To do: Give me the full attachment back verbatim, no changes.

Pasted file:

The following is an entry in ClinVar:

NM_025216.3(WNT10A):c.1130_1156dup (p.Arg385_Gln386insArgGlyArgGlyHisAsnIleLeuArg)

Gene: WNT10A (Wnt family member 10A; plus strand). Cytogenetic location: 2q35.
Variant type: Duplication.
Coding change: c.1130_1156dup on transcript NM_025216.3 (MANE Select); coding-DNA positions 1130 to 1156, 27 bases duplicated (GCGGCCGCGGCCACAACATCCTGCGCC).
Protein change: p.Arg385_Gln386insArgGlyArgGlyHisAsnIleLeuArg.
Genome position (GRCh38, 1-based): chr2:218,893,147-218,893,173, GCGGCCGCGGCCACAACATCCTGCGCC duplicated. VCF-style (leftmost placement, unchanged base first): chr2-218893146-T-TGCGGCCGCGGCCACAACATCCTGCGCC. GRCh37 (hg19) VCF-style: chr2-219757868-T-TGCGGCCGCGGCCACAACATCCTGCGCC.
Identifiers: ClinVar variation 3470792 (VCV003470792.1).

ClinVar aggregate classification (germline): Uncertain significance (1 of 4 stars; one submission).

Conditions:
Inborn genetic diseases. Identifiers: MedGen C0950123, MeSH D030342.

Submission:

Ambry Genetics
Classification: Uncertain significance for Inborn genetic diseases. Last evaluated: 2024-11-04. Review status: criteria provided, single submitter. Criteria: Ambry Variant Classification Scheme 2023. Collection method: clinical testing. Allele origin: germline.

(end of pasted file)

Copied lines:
The following is an entry in ClinVar:

NM_025216.3(WNT10A):c.1130_1156dup (p.Arg385_Gln386insArgGlyArgGlyHisAsnIleLeuArg)

Gene: WNT10A (Wnt family member 10A; plus strand). Cytogenetic location: 2q35.
Variant type: Duplication.
Coding change: c.1130_1156dup on transcript NM_025216.3 (MANE Select); coding-DNA positions 1130 to 1156, 27 bases duplicated (GCGGCCGCGGCCACAACATCCTGCGCC).
Protein change: p.Arg385_Gln386insArgGlyArgGlyHisAsnIleLeuArg.
Genome position (GRCh38, 1-based): chr2:218,893,147-218,893,173, GCGGCCGCGGCCACAACATCCTGCGCC duplicated. VCF-style (leftmost placement, unchanged base first): chr2-218893146-T-TGCGGCCGCGGCCACAACATCCTGCGCC. GRCh37 (hg19) VCF-style: chr2-219757868-T-TGCGGCCGCGGCCACAACATCCTGCGCC.
Identifiers: ClinVar variation 3470792 (VCV003470792.1).

ClinVar aggregate classification (germline): Uncertain significance (1 of 4 stars; one submission).

Conditions:
Inborn genetic diseases. Identifiers: MedGen C0950123, MeSH D030342.

Submission:

Ambry Genetics
Classification: Uncertain significance for Inborn genetic diseases. Last evaluated: 2024-11-04. Review status: criteria provided, single submitter. Criteria: Ambry Variant Classification Scheme 2023. Collection method: clinical testing. Allele origin: germline.